Wailin' Elroys, |
(Rhythm & Bomb, 2005)
When most people who know anything of the genre's history think of 1950s country, they remember Hank Williams and Webb Pierce. These seminal artists created the hard-core honkytonk sound that, long after, remains the common definition (affectionate or derisive, depending on the speaker) of country music.
Actually, the 1950s country scene -- not solely Nashville-centered as it would be in more recent decades -- was richer and more complicated than that. There was honkytonk, and plenty of splendid specimens of same, but other styles were also in ubiquitous evidence. Hillbilly boogie, which had its genesis in Western swing, was evolving into rockabilly. Bluegrass, born out of mountain string bands, blues and jazz, was fashioning what at the end of the decade Alan Lomax memorably described as "folk music with overdrive." So-called saga songs -- ballads about figures and events in American history -- anticipated the folk craze just then turning the corner onto pop's main street.
In common with their contemporaries Wayne "The Train" Hancock and Hank Williams III, of whom they will remind knowledgeable listeners more than mildly, the Athens, Ohio-based Wailin' Elroys recreate the rhythmic end of hillbilly fusion, restoring a nearly forgotten moment from a period that music historians are more likely to recall as the decade that gave birth to rock 'n' roll. In fact, the rock 'n' roll revolution decimated rival pop genres, perhaps none more so than country (which, of course, eventually recovered by softening its sound and repackaging itself as adult pop). Ironically, rock 'n' roll was as much a product of raw country as of downhome blues and r&b. As one listens to revivalist performers like the Elroys -- as well as, of course, the source recordings that inspired them -- one has no trouble connecting those dots.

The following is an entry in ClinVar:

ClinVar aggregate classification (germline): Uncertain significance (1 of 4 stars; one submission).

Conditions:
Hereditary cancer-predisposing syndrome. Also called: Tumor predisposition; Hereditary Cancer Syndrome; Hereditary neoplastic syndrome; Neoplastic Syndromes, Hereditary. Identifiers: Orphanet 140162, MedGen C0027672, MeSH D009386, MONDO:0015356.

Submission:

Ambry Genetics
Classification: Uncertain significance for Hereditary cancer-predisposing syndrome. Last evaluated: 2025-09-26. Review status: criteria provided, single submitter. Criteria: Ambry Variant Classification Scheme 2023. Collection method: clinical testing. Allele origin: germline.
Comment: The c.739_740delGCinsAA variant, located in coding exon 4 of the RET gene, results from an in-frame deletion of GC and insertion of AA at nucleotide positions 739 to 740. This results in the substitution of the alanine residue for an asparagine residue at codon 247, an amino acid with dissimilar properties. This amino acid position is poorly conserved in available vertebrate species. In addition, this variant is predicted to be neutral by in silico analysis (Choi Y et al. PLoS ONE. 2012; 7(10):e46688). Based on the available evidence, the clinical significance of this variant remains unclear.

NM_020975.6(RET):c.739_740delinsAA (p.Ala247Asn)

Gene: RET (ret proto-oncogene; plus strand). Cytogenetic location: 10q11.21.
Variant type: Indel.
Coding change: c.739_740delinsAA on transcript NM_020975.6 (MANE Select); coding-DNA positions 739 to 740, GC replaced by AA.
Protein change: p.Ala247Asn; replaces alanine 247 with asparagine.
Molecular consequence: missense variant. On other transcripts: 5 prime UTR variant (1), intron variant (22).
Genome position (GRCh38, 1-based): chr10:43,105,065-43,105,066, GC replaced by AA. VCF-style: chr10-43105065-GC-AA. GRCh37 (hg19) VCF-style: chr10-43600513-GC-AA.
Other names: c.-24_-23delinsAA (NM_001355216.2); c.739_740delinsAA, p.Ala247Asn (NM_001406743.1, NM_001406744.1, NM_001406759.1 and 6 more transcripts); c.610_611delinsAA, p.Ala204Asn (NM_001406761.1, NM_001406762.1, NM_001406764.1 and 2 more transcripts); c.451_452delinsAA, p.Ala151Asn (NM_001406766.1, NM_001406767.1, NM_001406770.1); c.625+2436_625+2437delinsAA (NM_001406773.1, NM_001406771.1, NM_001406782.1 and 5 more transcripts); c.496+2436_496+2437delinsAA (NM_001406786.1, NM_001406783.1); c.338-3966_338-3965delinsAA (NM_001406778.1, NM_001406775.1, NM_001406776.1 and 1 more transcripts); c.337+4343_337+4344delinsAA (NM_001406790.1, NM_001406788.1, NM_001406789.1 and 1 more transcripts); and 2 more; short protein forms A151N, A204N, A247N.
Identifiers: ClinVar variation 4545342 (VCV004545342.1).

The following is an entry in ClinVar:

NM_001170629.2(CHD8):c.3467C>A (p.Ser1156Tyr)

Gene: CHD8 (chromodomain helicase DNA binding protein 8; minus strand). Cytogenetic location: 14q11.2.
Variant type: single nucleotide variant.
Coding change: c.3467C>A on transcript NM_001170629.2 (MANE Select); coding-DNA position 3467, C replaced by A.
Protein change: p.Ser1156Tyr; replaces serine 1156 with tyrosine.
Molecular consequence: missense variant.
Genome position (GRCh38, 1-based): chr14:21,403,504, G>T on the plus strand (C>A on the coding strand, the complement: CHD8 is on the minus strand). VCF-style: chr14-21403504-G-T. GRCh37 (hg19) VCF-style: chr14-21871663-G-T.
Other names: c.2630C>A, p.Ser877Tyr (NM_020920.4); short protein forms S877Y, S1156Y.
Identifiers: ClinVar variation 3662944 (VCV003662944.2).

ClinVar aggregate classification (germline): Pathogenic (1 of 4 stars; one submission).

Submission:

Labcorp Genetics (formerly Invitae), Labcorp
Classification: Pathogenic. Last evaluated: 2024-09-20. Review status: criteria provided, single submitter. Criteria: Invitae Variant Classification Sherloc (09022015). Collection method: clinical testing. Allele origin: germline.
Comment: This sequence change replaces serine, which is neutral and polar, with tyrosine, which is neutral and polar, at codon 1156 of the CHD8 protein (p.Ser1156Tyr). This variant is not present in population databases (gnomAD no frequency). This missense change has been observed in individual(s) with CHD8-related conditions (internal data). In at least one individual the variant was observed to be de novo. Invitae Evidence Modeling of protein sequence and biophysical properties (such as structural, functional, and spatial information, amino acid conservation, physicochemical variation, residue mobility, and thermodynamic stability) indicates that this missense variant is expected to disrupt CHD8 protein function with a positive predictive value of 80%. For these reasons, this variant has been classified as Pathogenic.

Nearly everything here, however, is an original song, written in the tradition by the band's vocalist and acoustic guitarist Bram Riddlebarger. The other Elroys are electric guitarist "Preacher" Zeb Dewar, lap-steel player Johnny Borchard and stand-up bassist Justin Rayner. Yup, no drums, which is the way it was before rock 'n' roll made percussion mandatory. Still, these guys rock and boogie (and slow down to honkytonk) nicely behind Riddlebarger's chewing-tobacco-stained vocals, conjuring up good times and (more often) bad, not to mention hot rods, freight trains, jumpin' juke joints, heartaches and (not unrelated to the just-stated) excessive alcohol consumption. I don't mean to imply this is all one fat ol' goofy cliche; Riddlebarger, who has an elegant way with a lyric, saves it from that fate. Consider the first verse of "Break from the Line":
It's OK to sit around and not do a damn thing
Now, that's good writing -- recognizable human sentiments expressed with simple eloquence and genuine feeling. Route 33 may be unapologetically backward-looking, but if you like real hillbilly music, you'd be a sour human indeed to find much -- or, really, anything at all -- to complain about.
by Jerome Clark